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Extracting features from high-dimensional data is a critically important task for pattern recognition and machine learning applications. High-dimensional data typically have much more variables than observations, and contain significant noise, missing components, or outliers. Features extracted from high-dimensional data need to be discriminative, sparse, and can capture essential characteristics of the data. In this paper, we present a way to constructing multivariate features and then classify the data into proper classes. The resulting small subset of features is nearly the best in the sense of Greenshtein's persistence; however, the estimated feature weights may be biased. We take a systematic approach for correcting the biases. We use conjugate gradient-based primal-dual interior-point techniques for large-scale problems. We apply our procedure to microarray gene analysis. The effectiveness of our method is confirmed by experimental results.
learning (artificial intelligence), biology computing, feature extraction, genetics,large-scale problems, sparse learning machine, high-dimensional data, microarray gene analysis, feature extraction, pattern recognition, machine learning, multivariate features, Greenshtein persistence, conjugate gradient-based primal-dual interior-point techniques,Machine learning, Pattern recognition, Support vector machines, Support vector machine classification, Data mining, Feature extraction, Bioinformatics, Pattern analysis, Large-scale systems, Cancer,High-dimensional data, feature selection, persistence, bias, convex optimization, primal-dual interior-point optimization, cancer classification, microarray gene analysis.,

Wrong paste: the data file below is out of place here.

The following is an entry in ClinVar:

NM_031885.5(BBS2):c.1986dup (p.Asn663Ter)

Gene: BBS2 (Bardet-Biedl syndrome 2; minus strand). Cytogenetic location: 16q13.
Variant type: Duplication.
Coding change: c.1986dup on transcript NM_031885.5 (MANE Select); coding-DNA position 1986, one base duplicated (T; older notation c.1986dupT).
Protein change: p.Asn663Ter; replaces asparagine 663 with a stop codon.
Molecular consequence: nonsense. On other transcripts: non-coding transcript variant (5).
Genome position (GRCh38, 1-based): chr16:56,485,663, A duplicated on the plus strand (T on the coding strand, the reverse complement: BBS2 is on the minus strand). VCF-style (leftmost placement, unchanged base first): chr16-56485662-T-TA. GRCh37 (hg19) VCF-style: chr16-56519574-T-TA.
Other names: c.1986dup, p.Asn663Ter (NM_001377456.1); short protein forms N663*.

"A Sparse Learning Machine for High-Dimensional Data with Application to Microarray Gene Analysis", IEEE/ACM Transactions on Computational Biology and Bioinformatics, vol. 7, no. , pp. 636-646, October-December 2010, doi:10.1109/TCBB.2009.8
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